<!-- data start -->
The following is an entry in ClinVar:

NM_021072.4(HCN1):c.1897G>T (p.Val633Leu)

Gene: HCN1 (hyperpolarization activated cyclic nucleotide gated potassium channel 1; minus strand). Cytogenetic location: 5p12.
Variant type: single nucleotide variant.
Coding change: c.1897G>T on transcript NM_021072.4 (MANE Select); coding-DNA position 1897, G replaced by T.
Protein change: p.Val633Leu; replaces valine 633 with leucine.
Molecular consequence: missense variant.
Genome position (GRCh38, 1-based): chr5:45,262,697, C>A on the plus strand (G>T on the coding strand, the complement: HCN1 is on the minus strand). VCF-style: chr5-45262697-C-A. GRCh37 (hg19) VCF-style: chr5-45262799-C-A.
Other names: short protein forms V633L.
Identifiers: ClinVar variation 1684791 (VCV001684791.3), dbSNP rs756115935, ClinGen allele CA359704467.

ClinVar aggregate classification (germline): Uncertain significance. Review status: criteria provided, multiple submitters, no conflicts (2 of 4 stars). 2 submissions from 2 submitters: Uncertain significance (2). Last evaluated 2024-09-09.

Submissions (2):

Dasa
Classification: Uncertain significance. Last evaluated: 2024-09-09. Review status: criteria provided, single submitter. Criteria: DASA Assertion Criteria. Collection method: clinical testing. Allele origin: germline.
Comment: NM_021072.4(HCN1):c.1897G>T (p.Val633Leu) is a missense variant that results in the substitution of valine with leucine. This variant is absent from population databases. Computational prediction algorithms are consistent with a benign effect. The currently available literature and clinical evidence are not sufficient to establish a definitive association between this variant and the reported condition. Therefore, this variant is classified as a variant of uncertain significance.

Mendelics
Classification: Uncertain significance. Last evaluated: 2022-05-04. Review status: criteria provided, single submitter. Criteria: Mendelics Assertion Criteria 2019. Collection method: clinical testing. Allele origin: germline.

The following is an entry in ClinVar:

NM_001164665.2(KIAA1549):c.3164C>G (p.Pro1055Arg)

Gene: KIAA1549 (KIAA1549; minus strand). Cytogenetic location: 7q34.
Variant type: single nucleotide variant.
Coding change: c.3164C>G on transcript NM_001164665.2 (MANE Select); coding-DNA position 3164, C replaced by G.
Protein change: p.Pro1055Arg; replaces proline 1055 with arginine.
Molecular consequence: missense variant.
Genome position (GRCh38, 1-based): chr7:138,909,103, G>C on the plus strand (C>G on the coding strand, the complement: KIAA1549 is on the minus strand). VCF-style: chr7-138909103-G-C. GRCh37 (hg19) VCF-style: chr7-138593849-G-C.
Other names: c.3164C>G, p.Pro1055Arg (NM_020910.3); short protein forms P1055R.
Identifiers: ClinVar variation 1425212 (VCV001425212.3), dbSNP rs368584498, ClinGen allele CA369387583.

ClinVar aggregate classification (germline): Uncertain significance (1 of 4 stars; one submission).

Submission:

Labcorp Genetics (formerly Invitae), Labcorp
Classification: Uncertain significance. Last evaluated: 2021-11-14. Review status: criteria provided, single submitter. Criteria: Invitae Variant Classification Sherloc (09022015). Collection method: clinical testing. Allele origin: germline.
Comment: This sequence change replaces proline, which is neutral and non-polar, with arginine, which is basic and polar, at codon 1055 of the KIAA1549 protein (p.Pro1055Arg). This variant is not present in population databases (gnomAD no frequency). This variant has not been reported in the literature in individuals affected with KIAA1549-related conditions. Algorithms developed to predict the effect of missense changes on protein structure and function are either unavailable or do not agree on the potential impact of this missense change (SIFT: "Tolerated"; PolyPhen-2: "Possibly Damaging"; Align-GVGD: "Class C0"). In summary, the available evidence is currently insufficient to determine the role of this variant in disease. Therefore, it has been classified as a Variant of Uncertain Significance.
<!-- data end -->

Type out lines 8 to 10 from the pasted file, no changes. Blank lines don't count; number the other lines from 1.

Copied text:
Genome position (GRCh38, 1-based): chr5:45,262,697, C>A on the plus strand (G>T on the coding strand, the complement: HCN1 is on the minus strand). VCF-style: chr5-45262697-C-A. GRCh37 (hg19) VCF-style: chr5-45262799-C-A.
Other names: short protein forms V633L.
Identifiers: ClinVar variation 1684791 (VCV001684791.3), dbSNP rs756115935, ClinGen allele CA359704467.